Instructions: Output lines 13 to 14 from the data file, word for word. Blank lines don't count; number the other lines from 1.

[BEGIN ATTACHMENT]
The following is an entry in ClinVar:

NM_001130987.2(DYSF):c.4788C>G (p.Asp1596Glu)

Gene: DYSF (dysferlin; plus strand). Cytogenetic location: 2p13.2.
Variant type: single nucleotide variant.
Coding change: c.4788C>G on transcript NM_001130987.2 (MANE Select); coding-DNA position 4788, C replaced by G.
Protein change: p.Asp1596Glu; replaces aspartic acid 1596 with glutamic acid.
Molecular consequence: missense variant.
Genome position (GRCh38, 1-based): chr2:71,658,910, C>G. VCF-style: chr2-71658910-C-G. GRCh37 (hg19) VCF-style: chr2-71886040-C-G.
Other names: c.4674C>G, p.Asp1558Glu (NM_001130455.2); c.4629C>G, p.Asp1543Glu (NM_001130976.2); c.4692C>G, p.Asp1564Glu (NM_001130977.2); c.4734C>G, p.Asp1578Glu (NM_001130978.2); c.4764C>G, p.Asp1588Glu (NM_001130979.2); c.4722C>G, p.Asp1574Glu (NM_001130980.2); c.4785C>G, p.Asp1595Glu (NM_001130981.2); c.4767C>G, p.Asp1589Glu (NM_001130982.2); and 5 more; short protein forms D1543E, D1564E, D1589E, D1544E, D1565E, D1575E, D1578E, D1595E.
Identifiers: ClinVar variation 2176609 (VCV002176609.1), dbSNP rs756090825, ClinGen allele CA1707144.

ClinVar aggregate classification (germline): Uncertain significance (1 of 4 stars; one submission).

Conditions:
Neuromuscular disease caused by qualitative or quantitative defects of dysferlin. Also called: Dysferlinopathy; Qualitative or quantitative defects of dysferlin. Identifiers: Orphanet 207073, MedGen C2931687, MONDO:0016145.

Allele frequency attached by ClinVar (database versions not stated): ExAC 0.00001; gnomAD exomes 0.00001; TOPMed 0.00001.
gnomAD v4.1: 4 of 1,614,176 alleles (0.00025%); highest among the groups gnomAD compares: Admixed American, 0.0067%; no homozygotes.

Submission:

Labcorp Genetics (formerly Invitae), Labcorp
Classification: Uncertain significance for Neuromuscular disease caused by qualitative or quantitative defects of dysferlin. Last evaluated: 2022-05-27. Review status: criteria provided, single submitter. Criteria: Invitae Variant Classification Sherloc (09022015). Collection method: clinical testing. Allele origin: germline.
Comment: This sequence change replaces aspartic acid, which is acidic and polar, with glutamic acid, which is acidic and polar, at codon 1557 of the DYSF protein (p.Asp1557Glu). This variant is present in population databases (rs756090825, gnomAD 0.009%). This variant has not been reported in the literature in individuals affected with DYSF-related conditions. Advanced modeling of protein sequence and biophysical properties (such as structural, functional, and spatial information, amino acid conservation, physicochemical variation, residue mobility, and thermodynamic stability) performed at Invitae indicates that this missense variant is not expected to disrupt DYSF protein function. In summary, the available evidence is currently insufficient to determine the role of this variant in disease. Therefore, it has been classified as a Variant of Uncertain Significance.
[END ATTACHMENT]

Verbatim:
Neuromuscular disease caused by qualitative or quantitative defects of dysferlin. Also called: Dysferlinopathy; Qualitative or quantitative defects of dysferlin. Identifiers: Orphanet 207073, MedGen C2931687, MONDO:0016145.

Allele frequency attached by ClinVar (database versions not stated): ExAC 0.00001; gnomAD exomes 0.00001; TOPMed 0.00001.